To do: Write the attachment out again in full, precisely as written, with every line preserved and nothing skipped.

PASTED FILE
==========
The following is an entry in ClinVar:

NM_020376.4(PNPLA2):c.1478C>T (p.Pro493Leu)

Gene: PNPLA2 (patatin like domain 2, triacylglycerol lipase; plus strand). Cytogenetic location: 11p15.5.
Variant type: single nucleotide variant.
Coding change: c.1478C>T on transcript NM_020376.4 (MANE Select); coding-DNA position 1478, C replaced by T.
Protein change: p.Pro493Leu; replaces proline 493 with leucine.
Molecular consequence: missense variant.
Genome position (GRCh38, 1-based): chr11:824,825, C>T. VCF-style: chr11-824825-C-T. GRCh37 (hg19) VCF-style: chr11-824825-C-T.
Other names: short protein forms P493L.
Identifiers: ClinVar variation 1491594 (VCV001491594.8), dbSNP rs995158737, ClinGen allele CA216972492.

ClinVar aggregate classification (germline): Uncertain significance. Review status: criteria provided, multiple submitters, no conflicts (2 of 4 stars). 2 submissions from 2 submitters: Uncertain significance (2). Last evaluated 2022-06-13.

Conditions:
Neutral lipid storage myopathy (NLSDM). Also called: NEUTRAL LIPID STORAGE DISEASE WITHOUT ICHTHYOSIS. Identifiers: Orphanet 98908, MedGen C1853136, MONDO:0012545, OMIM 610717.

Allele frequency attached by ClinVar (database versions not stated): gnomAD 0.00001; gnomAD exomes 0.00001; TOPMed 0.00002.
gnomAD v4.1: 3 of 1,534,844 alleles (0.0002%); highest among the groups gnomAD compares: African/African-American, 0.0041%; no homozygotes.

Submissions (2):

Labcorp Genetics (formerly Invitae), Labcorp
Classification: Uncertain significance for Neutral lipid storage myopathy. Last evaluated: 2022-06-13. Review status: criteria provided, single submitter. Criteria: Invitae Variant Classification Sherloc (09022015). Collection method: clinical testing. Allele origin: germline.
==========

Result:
The following is an entry in ClinVar:

NM_020376.4(PNPLA2):c.1478C>T (p.Pro493Leu)

Gene: PNPLA2 (patatin like domain 2, triacylglycerol lipase; plus strand). Cytogenetic location: 11p15.5.
Variant type: single nucleotide variant.
Coding change: c.1478C>T on transcript NM_020376.4 (MANE Select); coding-DNA position 1478, C replaced by T.
Protein change: p.Pro493Leu; replaces proline 493 with leucine.
Molecular consequence: missense variant.
Genome position (GRCh38, 1-based): chr11:824,825, C>T. VCF-style: chr11-824825-C-T. GRCh37 (hg19) VCF-style: chr11-824825-C-T.
Other names: short protein forms P493L.
Identifiers: ClinVar variation 1491594 (VCV001491594.8), dbSNP rs995158737, ClinGen allele CA216972492.

ClinVar aggregate classification (germline): Uncertain significance. Review status: criteria provided, multiple submitters, no conflicts (2 of 4 stars). 2 submissions from 2 submitters: Uncertain significance (2). Last evaluated 2022-06-13.

Conditions:
Neutral lipid storage myopathy (NLSDM). Also called: NEUTRAL LIPID STORAGE DISEASE WITHOUT ICHTHYOSIS. Identifiers: Orphanet 98908, MedGen C1853136, MONDO:0012545, OMIM 610717.

Allele frequency attached by ClinVar (database versions not stated): gnomAD 0.00001; gnomAD exomes 0.00001; TOPMed 0.00002.
gnomAD v4.1: 3 of 1,534,844 alleles (0.0002%); highest among the groups gnomAD compares: African/African-American, 0.0041%; no homozygotes.

Submissions (2):

Labcorp Genetics (formerly Invitae), Labcorp
Classification: Uncertain significance for Neutral lipid storage myopathy. Last evaluated: 2022-06-13. Review status: criteria provided, single submitter. Criteria: Invitae Variant Classification Sherloc (09022015). Collection method: clinical testing. Allele origin: germline.